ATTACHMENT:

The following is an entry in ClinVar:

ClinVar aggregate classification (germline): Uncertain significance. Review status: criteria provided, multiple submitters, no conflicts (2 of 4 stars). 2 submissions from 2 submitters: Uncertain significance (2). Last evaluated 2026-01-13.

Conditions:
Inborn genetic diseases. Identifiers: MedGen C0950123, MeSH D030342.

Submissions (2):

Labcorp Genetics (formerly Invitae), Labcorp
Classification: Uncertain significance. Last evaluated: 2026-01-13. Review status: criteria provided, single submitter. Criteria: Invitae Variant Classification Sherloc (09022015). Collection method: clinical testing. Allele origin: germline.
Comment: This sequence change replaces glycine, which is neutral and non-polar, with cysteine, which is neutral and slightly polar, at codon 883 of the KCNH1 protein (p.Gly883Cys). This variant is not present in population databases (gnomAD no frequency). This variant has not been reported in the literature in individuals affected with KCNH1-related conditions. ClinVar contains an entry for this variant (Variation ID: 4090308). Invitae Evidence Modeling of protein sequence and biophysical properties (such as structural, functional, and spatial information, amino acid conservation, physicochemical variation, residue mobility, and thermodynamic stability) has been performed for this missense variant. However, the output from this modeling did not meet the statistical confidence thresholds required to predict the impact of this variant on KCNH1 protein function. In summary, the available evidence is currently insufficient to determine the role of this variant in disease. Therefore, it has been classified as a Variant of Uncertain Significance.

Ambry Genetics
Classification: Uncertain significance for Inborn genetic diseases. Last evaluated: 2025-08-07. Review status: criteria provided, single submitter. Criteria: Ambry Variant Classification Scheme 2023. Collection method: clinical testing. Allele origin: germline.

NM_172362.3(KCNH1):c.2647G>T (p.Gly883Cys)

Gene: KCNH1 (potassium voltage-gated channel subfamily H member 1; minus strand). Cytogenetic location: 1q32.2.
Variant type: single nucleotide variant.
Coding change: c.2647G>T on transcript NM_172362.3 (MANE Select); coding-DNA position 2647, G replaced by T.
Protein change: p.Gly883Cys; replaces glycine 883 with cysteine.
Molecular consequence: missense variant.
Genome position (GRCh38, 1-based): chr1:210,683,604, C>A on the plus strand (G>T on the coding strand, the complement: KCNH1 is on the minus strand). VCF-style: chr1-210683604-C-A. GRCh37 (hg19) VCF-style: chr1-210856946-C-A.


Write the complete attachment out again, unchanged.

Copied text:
The following is an entry in ClinVar:

ClinVar aggregate classification (germline): Uncertain significance. Review status: criteria provided, multiple submitters, no conflicts (2 of 4 stars). 2 submissions from 2 submitters: Uncertain significance (2). Last evaluated 2026-01-13.

Conditions:
Inborn genetic diseases. Identifiers: MedGen C0950123, MeSH D030342.

Submissions (2):

Labcorp Genetics (formerly Invitae), Labcorp
Classification: Uncertain significance. Last evaluated: 2026-01-13. Review status: criteria provided, single submitter. Criteria: Invitae Variant Classification Sherloc (09022015). Collection method: clinical testing. Allele origin: germline.
Comment: This sequence change replaces glycine, which is neutral and non-polar, with cysteine, which is neutral and slightly polar, at codon 883 of the KCNH1 protein (p.Gly883Cys). This variant is not present in population databases (gnomAD no frequency). This variant has not been reported in the literature in individuals affected with KCNH1-related conditions. ClinVar contains an entry for this variant (Variation ID: 4090308). Invitae Evidence Modeling of protein sequence and biophysical properties (such as structural, functional, and spatial information, amino acid conservation, physicochemical variation, residue mobility, and thermodynamic stability) has been performed for this missense variant. However, the output from this modeling did not meet the statistical confidence thresholds required to predict the impact of this variant on KCNH1 protein function. In summary, the available evidence is currently insufficient to determine the role of this variant in disease. Therefore, it has been classified as a Variant of Uncertain Significance.

Ambry Genetics
Classification: Uncertain significance for Inborn genetic diseases. Last evaluated: 2025-08-07. Review status: criteria provided, single submitter. Criteria: Ambry Variant Classification Scheme 2023. Collection method: clinical testing. Allele origin: germline.

NM_172362.3(KCNH1):c.2647G>T (p.Gly883Cys)

Gene: KCNH1 (potassium voltage-gated channel subfamily H member 1; minus strand). Cytogenetic location: 1q32.2.
Variant type: single nucleotide variant.
Coding change: c.2647G>T on transcript NM_172362.3 (MANE Select); coding-DNA position 2647, G replaced by T.
Protein change: p.Gly883Cys; replaces glycine 883 with cysteine.
Molecular consequence: missense variant.
Genome position (GRCh38, 1-based): chr1:210,683,604, C>A on the plus strand (G>T on the coding strand, the complement: KCNH1 is on the minus strand). VCF-style: chr1-210683604-C-A. GRCh37 (hg19) VCF-style: chr1-210856946-C-A.